But K-pop idols are not the only ones been caught. Sons and daughters from family-run conglomerates that dominate South Korea’s economy (Samsung, Hyundai, SK Group, LG Group) have been caught smuggling cannabis.
With more and more unfavourable publicity, it comes to no surprise that the public often associates cannabis as a narcotic rather than a plant that can be used for medical benefits.
Korean Cannabinoid Association (KCA)
In 2018, Dr Kwon Yong-hyun launched the Korean Cannabinoid Association (KCA) to promote awareness and to aid the further legalisation of medical cannabis.
Since the association came to affect, the KCA has launched a pilot program for importing, distributing and managing cannabis medicines with the MFDS.
The project was conducted through “PRASM”, an AI-based decentralized bioinformatic network that uses blockchain technology, as stated in the Korea Biomedical Review.
The network manages the entire distribution process, safely protects personal information of patients to simplify the distribution procedures and store biometrics and records of prescription and distribution of patients into blockchain ledgers.
“Due to the prejudice that hemp is a drug, Korean medical society has been reluctant to conduct any clinical studies that could prove the therapeutic benefits of medical hemp,” Dr Kwon said at a news conference. “We are aware that the majority of the public is concerned about people abusing marijuana if it becomes legalized for medicinal use,”
The KCA has also claimed that the amendment has yet to benefit patients even after several months of legalisation because of the government’s strict limitations and high prices.
The association has been pushing for permission to allow domestic production and preparation so prescriptions containing CBD can be more accessible and lower costs.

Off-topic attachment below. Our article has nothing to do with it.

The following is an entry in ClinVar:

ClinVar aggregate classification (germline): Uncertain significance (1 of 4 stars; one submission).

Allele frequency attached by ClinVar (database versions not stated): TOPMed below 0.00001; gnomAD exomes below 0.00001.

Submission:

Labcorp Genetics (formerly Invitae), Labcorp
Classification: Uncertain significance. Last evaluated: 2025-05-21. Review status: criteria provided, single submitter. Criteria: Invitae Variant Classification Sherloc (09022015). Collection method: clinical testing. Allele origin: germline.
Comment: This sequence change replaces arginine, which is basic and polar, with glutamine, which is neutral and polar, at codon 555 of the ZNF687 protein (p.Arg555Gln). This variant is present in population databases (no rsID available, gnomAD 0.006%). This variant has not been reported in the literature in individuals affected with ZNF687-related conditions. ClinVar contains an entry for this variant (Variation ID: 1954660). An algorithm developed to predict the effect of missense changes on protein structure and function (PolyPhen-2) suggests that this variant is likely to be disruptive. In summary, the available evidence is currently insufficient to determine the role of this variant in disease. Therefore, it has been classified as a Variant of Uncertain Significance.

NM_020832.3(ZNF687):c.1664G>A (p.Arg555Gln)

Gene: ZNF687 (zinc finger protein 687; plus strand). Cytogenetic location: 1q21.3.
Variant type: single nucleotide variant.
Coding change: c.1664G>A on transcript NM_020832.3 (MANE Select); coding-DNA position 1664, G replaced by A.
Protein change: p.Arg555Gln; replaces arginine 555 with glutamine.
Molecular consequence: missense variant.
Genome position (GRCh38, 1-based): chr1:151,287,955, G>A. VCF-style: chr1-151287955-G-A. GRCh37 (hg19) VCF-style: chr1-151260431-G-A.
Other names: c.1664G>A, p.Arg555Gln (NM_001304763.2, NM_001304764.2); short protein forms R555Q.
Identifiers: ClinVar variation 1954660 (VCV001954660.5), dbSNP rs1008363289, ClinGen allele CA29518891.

Although the progression of medical cannabis in South Korea has been sluggish so far, 2020 looks promising towards future advancement.
In a recent interview with Asian Americans for Cannabis Education (AACE), Sung Seok-kang who is a representative for the KCA stated last month that “In March, the UN will vote to revise the Single Convention on Drugs and the Convention of Psychotropic Substances. Once the schedule is adjusted worldwide, the cannabis industry can expand in various forms in South Korea.”
On Monday, Kolma Pharma - a Korean Pharmaceutical contract manufacturer - announced that it will start supplying CBD to cosmetics manufacturing companies, making it the first CBD business to be launched in South Korea after the government permitted medical cannabis.
Despite the fact that the future of legalising recreational marijuana looks bleak in South Korea, the next step for medical cannabis would be to oversee domestic production and manufacturing in a few years time.
Overcoming social stigma, educating the population and normalising the safe medical use of cannabis must be the following steps in order to create the much needed economic boom provided by the plant.
Constance is a medical journalist that critically analyses and reports on how Australia can benefit from the cannabis industry in the future.